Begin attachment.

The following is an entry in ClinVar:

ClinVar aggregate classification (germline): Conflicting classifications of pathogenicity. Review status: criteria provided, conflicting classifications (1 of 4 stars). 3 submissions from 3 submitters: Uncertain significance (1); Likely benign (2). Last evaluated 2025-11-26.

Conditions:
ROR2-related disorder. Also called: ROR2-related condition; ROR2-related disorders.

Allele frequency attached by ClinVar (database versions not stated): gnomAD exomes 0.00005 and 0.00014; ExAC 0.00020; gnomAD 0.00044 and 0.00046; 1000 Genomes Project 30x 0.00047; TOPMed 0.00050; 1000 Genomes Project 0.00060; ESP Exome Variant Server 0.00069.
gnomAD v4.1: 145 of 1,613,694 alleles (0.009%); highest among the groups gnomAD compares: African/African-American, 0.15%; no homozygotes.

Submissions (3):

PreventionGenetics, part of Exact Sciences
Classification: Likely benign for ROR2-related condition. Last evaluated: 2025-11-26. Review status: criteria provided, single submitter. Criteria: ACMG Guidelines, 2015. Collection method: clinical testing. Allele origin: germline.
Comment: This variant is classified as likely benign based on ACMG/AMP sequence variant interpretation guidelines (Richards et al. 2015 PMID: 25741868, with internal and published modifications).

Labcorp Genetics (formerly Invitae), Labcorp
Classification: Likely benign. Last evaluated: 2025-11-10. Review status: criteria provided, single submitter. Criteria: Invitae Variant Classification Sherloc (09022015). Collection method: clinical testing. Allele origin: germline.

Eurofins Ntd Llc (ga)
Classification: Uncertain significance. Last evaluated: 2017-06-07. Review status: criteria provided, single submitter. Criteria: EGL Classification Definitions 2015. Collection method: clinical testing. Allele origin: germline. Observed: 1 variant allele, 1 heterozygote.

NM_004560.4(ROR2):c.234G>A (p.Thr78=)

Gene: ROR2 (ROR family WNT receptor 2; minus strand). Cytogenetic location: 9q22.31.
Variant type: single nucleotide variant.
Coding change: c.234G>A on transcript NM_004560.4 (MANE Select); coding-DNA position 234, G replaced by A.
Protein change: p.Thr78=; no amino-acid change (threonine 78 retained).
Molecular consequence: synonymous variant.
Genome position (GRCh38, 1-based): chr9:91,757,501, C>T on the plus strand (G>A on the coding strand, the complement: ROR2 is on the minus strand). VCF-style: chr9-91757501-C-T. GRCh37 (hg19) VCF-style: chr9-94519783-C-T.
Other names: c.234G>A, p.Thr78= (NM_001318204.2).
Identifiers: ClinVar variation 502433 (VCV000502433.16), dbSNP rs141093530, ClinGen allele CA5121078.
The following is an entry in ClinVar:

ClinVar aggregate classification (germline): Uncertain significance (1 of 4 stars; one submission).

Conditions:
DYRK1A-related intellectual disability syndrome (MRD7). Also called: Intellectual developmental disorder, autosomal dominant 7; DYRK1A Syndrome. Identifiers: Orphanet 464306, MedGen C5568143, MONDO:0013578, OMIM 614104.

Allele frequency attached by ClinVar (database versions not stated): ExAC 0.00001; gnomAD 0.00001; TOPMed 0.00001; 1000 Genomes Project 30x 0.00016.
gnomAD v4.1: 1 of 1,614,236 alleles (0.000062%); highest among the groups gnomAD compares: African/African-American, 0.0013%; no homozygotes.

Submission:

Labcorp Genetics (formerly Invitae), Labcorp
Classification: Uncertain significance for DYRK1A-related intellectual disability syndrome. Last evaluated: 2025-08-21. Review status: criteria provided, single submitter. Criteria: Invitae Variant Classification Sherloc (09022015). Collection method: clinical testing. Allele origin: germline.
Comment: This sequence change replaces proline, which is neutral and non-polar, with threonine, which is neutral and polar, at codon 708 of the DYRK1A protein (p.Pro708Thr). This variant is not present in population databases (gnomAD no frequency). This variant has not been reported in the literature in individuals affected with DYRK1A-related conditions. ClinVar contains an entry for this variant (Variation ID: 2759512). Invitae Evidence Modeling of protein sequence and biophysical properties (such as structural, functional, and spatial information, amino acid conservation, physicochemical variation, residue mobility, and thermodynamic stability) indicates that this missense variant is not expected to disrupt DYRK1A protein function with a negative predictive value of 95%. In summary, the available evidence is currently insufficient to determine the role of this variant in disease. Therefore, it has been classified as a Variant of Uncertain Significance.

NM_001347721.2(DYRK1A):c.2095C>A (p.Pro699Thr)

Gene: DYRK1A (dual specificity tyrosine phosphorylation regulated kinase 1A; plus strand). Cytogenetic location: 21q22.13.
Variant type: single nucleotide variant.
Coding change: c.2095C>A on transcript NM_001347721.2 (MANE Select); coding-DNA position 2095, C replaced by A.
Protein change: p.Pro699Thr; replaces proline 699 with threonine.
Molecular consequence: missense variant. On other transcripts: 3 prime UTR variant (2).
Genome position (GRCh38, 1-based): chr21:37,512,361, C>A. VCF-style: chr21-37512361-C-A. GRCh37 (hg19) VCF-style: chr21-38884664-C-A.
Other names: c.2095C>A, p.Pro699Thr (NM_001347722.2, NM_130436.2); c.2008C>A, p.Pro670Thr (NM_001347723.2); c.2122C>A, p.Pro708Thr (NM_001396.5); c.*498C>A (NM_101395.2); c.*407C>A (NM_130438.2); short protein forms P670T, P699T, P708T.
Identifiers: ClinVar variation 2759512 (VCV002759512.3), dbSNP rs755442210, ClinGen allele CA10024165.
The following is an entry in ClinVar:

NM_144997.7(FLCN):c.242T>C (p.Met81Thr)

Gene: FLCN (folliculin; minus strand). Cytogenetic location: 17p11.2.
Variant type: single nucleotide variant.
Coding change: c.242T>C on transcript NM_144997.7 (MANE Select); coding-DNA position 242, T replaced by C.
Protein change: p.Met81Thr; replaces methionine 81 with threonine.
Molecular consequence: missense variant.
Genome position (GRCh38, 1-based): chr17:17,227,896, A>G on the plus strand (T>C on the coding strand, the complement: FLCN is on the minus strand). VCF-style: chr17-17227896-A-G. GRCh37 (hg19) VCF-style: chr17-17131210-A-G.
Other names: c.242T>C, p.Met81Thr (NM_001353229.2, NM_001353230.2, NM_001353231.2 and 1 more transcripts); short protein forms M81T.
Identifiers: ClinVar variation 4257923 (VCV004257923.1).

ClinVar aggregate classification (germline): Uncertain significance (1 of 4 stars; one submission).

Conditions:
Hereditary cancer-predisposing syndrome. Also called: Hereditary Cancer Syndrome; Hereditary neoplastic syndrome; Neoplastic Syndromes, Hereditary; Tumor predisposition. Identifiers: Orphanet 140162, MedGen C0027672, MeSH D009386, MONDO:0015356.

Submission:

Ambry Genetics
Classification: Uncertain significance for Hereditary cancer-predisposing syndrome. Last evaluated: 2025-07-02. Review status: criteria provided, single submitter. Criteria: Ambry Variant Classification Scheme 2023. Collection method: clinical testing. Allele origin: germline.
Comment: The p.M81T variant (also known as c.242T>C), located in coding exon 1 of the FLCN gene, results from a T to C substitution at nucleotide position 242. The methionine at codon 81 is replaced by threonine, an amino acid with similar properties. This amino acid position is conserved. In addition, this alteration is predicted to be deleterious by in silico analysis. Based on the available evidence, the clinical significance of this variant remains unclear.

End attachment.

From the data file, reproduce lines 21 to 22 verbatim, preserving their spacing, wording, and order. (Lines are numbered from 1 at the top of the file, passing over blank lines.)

Genome position (GRCh38, 1-based): chr9:91,757,501, C>T on the plus strand (G>A on the coding strand, the complement: ROR2 is on the minus strand). VCF-style: chr9-91757501-C-T. GRCh37 (hg19) VCF-style: chr9-94519783-C-T.
Other names: c.234G>A, p.Thr78= (NM_001318204.2).